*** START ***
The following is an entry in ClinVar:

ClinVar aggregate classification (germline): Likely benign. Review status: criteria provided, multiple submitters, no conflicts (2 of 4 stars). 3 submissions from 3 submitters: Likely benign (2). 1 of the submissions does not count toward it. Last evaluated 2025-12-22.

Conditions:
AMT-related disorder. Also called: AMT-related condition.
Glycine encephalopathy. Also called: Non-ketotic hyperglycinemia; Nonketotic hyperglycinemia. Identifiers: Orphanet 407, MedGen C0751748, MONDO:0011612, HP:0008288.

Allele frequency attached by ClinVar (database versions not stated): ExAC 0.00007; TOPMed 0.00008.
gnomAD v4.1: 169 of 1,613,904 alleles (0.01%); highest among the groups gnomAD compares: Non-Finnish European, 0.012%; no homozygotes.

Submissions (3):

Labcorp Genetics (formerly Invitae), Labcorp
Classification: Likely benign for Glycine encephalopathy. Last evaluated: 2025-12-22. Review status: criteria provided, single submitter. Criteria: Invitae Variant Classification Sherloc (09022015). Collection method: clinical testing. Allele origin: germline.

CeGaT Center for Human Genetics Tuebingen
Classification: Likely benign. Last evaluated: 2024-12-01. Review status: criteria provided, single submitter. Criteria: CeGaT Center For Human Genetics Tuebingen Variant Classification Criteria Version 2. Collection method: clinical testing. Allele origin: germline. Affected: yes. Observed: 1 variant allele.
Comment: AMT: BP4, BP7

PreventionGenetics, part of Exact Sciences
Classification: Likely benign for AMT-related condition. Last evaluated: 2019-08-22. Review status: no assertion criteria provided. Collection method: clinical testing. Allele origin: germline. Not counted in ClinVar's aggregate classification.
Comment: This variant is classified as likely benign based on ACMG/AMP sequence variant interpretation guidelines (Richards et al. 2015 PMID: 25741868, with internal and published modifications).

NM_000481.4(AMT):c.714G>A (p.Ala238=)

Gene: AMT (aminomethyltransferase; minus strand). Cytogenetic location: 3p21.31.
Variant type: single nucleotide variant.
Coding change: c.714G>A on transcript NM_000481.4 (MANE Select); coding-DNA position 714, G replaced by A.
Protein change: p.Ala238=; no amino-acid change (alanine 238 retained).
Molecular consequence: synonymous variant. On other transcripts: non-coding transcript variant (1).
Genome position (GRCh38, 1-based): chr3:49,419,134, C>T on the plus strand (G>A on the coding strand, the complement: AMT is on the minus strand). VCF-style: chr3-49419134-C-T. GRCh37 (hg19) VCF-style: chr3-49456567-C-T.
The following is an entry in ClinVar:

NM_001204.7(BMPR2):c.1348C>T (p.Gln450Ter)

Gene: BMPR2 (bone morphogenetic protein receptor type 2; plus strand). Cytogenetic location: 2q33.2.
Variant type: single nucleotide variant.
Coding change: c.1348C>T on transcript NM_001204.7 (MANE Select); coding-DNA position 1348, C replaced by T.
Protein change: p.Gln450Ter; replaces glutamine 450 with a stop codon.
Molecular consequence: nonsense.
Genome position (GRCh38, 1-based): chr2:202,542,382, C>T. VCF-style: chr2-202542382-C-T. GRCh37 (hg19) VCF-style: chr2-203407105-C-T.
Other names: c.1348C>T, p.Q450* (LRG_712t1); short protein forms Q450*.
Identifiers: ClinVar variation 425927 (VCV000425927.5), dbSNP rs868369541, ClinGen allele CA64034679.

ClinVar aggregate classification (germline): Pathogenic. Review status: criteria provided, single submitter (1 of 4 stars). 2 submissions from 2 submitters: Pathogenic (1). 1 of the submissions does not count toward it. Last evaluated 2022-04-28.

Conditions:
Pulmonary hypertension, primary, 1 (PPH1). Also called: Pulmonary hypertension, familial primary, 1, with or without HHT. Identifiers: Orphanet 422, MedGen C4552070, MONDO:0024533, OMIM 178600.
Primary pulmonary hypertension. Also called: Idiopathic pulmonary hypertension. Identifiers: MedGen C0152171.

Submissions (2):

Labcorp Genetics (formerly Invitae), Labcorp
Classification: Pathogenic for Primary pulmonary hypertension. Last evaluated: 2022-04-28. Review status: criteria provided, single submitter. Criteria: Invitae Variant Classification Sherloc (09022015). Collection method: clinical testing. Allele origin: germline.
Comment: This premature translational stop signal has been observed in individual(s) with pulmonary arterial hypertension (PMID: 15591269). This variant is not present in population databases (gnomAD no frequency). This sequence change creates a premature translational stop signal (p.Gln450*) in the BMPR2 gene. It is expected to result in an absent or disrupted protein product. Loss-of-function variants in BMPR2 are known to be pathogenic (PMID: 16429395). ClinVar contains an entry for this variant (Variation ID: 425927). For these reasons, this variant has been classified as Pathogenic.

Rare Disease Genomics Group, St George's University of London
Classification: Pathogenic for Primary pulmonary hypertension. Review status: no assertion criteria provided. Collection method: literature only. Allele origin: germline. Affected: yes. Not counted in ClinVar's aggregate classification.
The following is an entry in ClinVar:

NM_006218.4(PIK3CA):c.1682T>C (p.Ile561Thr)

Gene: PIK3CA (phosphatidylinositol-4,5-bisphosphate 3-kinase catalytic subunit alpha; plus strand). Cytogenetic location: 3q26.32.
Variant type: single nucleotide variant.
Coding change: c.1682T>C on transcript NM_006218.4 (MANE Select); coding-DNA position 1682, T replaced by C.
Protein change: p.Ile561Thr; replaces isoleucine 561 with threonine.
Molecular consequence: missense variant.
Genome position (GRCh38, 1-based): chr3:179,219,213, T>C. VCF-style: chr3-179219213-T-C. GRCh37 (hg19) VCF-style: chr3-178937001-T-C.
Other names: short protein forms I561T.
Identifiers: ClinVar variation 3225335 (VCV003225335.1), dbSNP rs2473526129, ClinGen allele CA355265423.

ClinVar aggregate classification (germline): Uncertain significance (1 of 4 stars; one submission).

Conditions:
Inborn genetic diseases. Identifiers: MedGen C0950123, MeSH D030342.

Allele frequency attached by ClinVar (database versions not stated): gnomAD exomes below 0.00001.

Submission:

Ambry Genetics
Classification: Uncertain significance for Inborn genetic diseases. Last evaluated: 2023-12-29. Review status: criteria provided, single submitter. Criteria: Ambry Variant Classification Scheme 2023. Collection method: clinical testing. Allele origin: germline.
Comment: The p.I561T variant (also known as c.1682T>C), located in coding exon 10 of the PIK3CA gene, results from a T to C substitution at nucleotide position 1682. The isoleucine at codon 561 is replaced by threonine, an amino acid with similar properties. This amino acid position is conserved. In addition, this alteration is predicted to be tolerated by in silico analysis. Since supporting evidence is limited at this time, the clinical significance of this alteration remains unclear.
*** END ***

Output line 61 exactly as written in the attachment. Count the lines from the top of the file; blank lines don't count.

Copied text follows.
Comment: The p.I561T variant (also known as c.1682T>C), located in coding exon 10 of the PIK3CA gene, results from a T to C substitution at nucleotide position 1682. The isoleucine at codon 561 is replaced by threonine, an amino acid with similar properties. This amino acid position is conserved. In addition, this alteration is predicted to be tolerated by in silico analysis. Since supporting evidence is limited at this time, the clinical significance of this alteration remains unclear.